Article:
To probe the selectivity for acyl chain transfer, a selection of compounds, composed mostly of examples for which there was clear lipidation in DOPC, was examined further in membranes composed of POPC or 1-oleoyl-2-palmitoyl-sn-glycero-3-phosphocholine (OPPC). The lipidation data for these are in Table 2 (lysolipid formation) and tables S3 to S7 (spectra of lipidated derivatives). In general, the data for POPC and OPPC are as anticipated on the basis of the prior experiments with DOPC, with typically <5–parts per million error between the observed and predicted mass/charge ratio (m/z) for [M + H]+ for each palmitoylated and oleoylated compound. Many of the lipidated amines yielded fragmentation patterns in accordance with those expected for amides, with cleavage of the N─C(alkyl) bond particularly prevalent for species able to form benzylic cations (20). For example, both oleoyl (Fig. 3C) and palmitoyl (Fig. 3D) derivatives of 9e yielded the same fragment with m/z 131.1 ([indazole─CH2]+; Fig. 3, E and F) when the parent [M + H]+ ions (m/z 412.3 and 386.3, respectively) were fragmented by collision-induced decay.

Table 2 Lysolipid formation in membranes composed of POPC or OPPC in the presence of low–molecular weight organic compounds.

Errors are ± σ (n = 3). All values given those after subtraction of the OPC concentration in a control without compound incubated in the same conditions. For POPC, the concentrations in controls (without compound) after 24 hours were as follows: [OPC], 0.013 ± 0.004 mM; [PPC], 0.010 ± 0.003 mM. For OPPC, the concentrations in controls after 24 hours were as follows: [OPC], 0.006 ± 0.001 mM; [PPC], 0.006 ± 0.002 mM.

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Across the sample set as a whole, no compounds exhibited absolute selectivity for the formation of a particular acylated product, although compound 8 (table S3) was unique in having a very high selectivity for formation of the oleoyl derivative in both OPPC and POPC membranes. Some of the compounds in the indazole series (notably 9b-d) formed the oleoyl derivative ahead of the palmitoyl derivative.

DISCUSSION

Agents that are capable of binding to membranes fall into one of two categories: Either they have no effect on lipid stability, or they are able to moderate lysis by acting as fatty acyl acceptors or catalyzing hydrolysis. It has previously been demonstrated that lipidation of the β-blocker propranolol yields a product that disrupts the membrane integrity of liposomes and has surfactant properties, with a critical micelle concentration of approximately 10−5 M (13). Compounds that induce lysolipid formation have also been linked with idiosyncratic toxic effects in vivo such as drug-induced phospholipidosis (13, 14). It is likely, therefore, that many agents that affect lipid stability have similar activity. High membrane affinity is not a prerequisite for high lytic activity. Agents that catalyze hydrolysis require at least one center that is acidic or basic and is presumably located in the interfacial region in the membrane-associated form. Acyl group acceptors require the presence of at least one nucleophilic center that is suitably disposed for reaction with a lipid carbonyl group. Of the agents that are able to serve as acyl group acceptors, many show a modest selectivity for the acyl derivative formed. This acyl selectivity, alongside the change in lysolipid concentration, can be used to classify the compounds.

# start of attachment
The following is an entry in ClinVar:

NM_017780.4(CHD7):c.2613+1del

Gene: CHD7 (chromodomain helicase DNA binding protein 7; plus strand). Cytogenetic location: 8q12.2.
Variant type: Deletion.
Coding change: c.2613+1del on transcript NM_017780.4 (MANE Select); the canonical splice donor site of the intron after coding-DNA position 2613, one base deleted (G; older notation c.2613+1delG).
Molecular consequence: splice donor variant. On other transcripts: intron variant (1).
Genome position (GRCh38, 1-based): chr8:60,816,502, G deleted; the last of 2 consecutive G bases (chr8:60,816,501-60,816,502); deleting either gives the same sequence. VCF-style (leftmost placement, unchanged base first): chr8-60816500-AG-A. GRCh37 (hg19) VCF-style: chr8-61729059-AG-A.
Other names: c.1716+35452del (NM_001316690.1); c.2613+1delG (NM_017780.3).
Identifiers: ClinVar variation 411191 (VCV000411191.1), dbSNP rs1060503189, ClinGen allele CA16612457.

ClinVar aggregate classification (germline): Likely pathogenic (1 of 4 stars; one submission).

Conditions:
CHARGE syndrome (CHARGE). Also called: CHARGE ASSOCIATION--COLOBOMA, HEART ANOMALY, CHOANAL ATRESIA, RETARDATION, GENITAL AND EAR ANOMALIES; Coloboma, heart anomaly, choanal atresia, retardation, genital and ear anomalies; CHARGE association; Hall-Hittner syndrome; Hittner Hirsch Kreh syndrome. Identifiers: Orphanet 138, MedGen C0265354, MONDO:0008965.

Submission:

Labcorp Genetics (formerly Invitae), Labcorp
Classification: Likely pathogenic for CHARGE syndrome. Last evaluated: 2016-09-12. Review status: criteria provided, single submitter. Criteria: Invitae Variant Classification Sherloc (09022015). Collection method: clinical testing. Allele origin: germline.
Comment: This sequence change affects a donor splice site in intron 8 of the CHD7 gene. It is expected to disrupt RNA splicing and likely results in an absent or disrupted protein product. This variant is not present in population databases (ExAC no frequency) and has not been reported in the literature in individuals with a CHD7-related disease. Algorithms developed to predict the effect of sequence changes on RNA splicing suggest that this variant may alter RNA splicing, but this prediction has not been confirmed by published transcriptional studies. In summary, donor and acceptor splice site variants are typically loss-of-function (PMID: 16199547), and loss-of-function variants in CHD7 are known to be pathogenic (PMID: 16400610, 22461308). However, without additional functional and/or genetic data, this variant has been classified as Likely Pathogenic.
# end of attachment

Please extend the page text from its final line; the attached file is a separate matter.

Classification of compounds that undergo lipidation

Compounds can be classified in one of three general ways according to their behavior in DOPC, POPC, and OPPC.

Type I compounds, typified by 8 (table S3), 10h-j (tables S6 to S7), 11a-d, 14, 16, 17, and 20, produce an increase in the concentrations of OPC and palmitoyl phosphatidylcholine (PPC) after 24 hours in comparison to controls, either through a higher aminolysis reactivity with lipids than lysolipids or because they increase the rate of lipid hydrolysis. For most cases in POPC membranes, the increase in OPC concentration is greater than that of PPC, whereas for OPPC, the increases in OPC and PPC concentration are similar. Examination of the extracted ion chromatograms for the lipidated species reveals that most of these compounds display some selectivity, albeit very small, for the acyl group transferred to the compound. The underlying mechanisms for this selectivity are likely to be complex. Compound 10h, for example, preferentially forms the oleoyl-modified species in POPC membranes and the palmitoyl-modified species in OPPC membranes (table S6), while producing the changes in lysolipid described above that favor OPC formation in POPC and equal formation of OPC and PPC in OPPC (Table 2). In contrast, compound 10i is notable in favoring the formation of the palmitoyl-modified product in both POPC and OPPC membranes (table S7), while producing low levels of OPC formation alongside significant PPC formation in the case of OPPC membranes. These patterns of product formation can only be rationalized by considering aminolysis reactivity with the lipid and the lysolipids alongside hydrolysis activity catalyzed by either the unmodified or the lipidated compound (or both). Consistent with this complex lytic mechanism, an increased abundance of the ion corresponding to the 3-phosphoglycerol derivative glycerophosphocholine (GPC; Fig. 1 and figs. S2 and S3), formed by lysis of both acyl chains, was detectable in many experiments with lipidation type 1 compounds. As the chromatography was optimized for less polar compounds and GPC was therefore in the injection peak, only a semiquantitative assessment, however, is merited.